Is the Mystery Flavor Vegan?

You’ve probably noticed that some Dum Dums have wrappers bearing a question marks where the flavor is normally displayed.

Hate to ruin the mystery flavor, but it’s just a combination of all of the other flavors. In fact, it’s just the result of the end of one batch mixing with the next. Instead of stopping production for cleaning of the machines (which usually takes place between flavors), they just whip up a batch of mystery flavors.13

So, yea it’s just a marketing strategy that makes the production process run smoothly while making Dum Dums more fun.

Is the Root Beer Flavor Vegan?

Root beer is a popular flavor in the Dum Dums lollipop line. Often times root beer-flavored candy and treats contain lactic acid.

Lactic acid is kind of a grey area and is listed as an ingredient on PETA’s list of animal-derived ingredients.14

It’s an organic acid that’s found in blood, milk, and muscles, so it can be derived from animals. Industrially, it tends to be produced from bacterial fermentation.15

It can be completely vegan-friendly depending on how the galactose (a simple sugar used to feed the bacteria) is sourced. It can be sourced from dairy products or veggies such as beets.16

This is not an issue for Dum Dums, as the root beer flavor doesn’t contain any lactic acid.

Also, keep in mind that the presence of lactic acid wouldn’t necessarily render the candy non-vegan. Most vegans don’t scrutinize such ingredients too heavily as there’s no way of knowing how they’re derived aside from asking the manufacturer.

But, that’s one less ingredient you have to worry about with this particular candy.

That’s about it for Dum Dums. Thanks for reading.

You may also want to check out the following related articles:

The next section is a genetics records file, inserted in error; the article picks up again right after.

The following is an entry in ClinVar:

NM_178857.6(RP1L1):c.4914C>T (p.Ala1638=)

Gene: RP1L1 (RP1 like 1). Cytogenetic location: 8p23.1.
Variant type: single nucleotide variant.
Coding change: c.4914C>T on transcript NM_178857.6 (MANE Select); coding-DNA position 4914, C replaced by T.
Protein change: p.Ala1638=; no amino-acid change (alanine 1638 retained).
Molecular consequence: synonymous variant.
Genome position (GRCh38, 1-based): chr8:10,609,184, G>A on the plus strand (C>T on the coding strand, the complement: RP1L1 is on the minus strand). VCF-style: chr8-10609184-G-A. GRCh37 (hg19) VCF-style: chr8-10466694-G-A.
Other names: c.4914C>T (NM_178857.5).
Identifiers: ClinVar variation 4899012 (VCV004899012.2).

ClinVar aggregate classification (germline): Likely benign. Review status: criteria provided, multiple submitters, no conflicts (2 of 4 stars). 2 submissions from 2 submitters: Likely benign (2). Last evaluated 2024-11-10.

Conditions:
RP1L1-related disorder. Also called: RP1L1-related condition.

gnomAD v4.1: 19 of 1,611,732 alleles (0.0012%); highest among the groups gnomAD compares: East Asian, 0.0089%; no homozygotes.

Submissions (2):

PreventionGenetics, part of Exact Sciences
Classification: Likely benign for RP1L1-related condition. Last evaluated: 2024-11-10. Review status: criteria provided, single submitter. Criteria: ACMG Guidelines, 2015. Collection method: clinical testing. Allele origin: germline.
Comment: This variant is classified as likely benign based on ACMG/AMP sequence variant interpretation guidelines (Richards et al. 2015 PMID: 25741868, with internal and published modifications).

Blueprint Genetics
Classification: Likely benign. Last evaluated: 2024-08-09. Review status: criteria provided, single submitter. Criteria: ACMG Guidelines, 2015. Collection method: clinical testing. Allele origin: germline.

1. “Dum Dums Flavor History”. Dum Dums. Spangler Candy Company. Archived from the original on 25 February 2015.
  2. Dum Dums – 30 Lb Bulk Red Box
  3. Bug-Based Food Dye Should Be Exterminated, Says CSPI.
  4. Carminic Acid
  5. Carmine
  6. Potera, C., 2010. Diet and nutrition: the artificial food dye blues. Environ Health Perspect. 118 (10), A428–A431.
  7. “FD&C Blue 1 (Brilliant Blue)”. International Association of Color Manufacturers.
  8. El Ali, Bassam M.; Bassam El Ali; Ali, Mohammad Farahat (2005). Handbook of industrial chemistry: organic chemicals. New York: McGraw-Hill. ISBN 978-0-07-141037-3.
  9. Committee on Food Chemicals Codex (2003). Food chemicals codex (5th ed.). Washington, DC: National Academy Press. ISBN 9780309088664.
  10. Diet and Nutrition: The Artificial Food Dye Blues. Carol Potera. Environ Health Perspect. 2010 Oct; 118(10): A428.
  11. Original Gourmet Medley Original and Cream Lollipops.
  12. Understanding Food: Principles and Preparation (Page 211). Amy Brown – Wadsworth Cengage Learning – 2011
  13. “What is the Mystery Flavor of Dum Dums?” Article. Mental_Floss.
  14. Animal-derived Ingredients Resource | Living.
  15. H. Benninga (1990): “A History of Lactic Acid Making: A Chapter in the History of Biotechnology”. Volume 11 of Chemists and Chemistry. Springer, ISBN 0792306252, 9780792306252
  16. Galactose.